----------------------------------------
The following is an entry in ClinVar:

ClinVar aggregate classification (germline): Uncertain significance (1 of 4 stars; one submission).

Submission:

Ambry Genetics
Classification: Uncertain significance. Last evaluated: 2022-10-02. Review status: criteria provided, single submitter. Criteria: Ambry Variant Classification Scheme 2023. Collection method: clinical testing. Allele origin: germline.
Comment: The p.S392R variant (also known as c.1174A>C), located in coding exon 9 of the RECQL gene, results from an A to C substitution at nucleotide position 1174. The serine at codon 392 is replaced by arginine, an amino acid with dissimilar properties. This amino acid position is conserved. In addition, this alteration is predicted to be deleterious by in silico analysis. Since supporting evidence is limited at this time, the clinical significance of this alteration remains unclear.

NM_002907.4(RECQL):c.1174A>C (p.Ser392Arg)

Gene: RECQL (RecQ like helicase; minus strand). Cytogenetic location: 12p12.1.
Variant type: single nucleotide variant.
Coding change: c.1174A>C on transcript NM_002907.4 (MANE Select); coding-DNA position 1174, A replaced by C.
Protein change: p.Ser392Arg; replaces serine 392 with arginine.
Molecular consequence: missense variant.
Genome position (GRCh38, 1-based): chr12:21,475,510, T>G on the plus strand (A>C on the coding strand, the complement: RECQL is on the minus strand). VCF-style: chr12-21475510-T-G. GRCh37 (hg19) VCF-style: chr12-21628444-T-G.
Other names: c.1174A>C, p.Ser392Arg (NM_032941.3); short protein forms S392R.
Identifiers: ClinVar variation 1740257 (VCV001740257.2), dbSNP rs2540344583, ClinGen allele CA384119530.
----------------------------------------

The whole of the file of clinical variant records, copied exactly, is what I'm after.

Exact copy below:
The following is an entry in ClinVar:

ClinVar aggregate classification (germline): Uncertain significance (1 of 4 stars; one submission).

Submission:

Ambry Genetics
Classification: Uncertain significance. Last evaluated: 2022-10-02. Review status: criteria provided, single submitter. Criteria: Ambry Variant Classification Scheme 2023. Collection method: clinical testing. Allele origin: germline.
Comment: The p.S392R variant (also known as c.1174A>C), located in coding exon 9 of the RECQL gene, results from an A to C substitution at nucleotide position 1174. The serine at codon 392 is replaced by arginine, an amino acid with dissimilar properties. This amino acid position is conserved. In addition, this alteration is predicted to be deleterious by in silico analysis. Since supporting evidence is limited at this time, the clinical significance of this alteration remains unclear.

NM_002907.4(RECQL):c.1174A>C (p.Ser392Arg)

Gene: RECQL (RecQ like helicase; minus strand). Cytogenetic location: 12p12.1.
Variant type: single nucleotide variant.
Coding change: c.1174A>C on transcript NM_002907.4 (MANE Select); coding-DNA position 1174, A replaced by C.
Protein change: p.Ser392Arg; replaces serine 392 with arginine.
Molecular consequence: missense variant.
Genome position (GRCh38, 1-based): chr12:21,475,510, T>G on the plus strand (A>C on the coding strand, the complement: RECQL is on the minus strand). VCF-style: chr12-21475510-T-G. GRCh37 (hg19) VCF-style: chr12-21628444-T-G.
Other names: c.1174A>C, p.Ser392Arg (NM_032941.3); short protein forms S392R.
Identifiers: ClinVar variation 1740257 (VCV001740257.2), dbSNP rs2540344583, ClinGen allele CA384119530.